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Thursday, February 28, 2008

Kissinger and Power

Henry Kissinger and the American Century by Jeremy Suri

Kissinger has been dissected by numerous authors and Jeremy Suri, in Kissinger… does not attempt to compete with them. He takes a look at Kissinger’s foreign policy influence (considerable) and from where his ideas have sprung. As a Jewish refugee from Germany, Kissinger was influenced very heavily by .. Kramer, who believed that power was the only way to peace. Kissinger was to become the embodiment of that belief and he had the influence to bend numerous administrations to his way of thinking. Having seen the failure of the Weimar Republic, Kissinger set about preventing its failures. Vietnam had less to do with Vietnam than it did preserving the French empire. He was afraid that the loss of Vietnam would undermine and destabilize France and thus Europe. His was a very Eurocentric policy.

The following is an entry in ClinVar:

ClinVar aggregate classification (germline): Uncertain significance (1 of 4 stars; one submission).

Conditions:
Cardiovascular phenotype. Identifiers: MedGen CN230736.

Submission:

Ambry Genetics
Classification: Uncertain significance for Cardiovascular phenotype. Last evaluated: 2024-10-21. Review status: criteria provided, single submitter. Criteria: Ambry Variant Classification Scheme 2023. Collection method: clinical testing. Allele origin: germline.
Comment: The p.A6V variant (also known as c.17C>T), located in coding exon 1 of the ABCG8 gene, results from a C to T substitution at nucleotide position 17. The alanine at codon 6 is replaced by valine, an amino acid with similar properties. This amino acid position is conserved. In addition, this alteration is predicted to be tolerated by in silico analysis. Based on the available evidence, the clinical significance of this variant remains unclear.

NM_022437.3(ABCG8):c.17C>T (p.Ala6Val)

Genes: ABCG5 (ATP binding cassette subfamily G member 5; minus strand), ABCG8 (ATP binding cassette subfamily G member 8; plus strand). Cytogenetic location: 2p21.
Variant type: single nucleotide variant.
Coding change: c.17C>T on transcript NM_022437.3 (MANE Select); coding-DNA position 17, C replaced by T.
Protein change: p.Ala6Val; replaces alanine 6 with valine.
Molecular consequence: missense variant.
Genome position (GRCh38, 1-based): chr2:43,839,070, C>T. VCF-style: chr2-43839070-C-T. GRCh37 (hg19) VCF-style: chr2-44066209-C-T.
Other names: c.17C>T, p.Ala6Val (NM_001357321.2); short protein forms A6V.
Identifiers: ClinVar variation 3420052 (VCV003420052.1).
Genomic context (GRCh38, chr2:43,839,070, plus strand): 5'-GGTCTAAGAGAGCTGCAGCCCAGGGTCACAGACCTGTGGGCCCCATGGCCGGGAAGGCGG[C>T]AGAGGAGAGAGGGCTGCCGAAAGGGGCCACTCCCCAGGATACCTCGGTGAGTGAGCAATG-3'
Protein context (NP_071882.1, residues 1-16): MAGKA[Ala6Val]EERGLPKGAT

Indeed, that influence is still apparent. Using his Kissinger Associates consulting firm, he has as clients, many global companies including Coca Cola as well as a variety of companies. He fails to see the inherent conflict of interest in consulting for countries such as Saudi Arabia, Egypt, and the United States. That he should fail to see the problem reflects his enormous hubris and self-confidence. I suspect his true motivation is to promote his own self-interest, but that’s merely speculation. He continues to fly between countries, visiting with top leaders, telling each what the leaders of the other have to say and think; useful perhaps, but fraught with danger nevertheless.

One of Suri’s themes is to discover how well-intentioned men wind up creating such bad ends. He suggests three reasons: a lack of humility, power becomes trap; failure to reassess one’s assumptions; and the centralization of power. It would be fascinating to have a conversation with the current crop of candidates about how they might avoid the same pitfalls.
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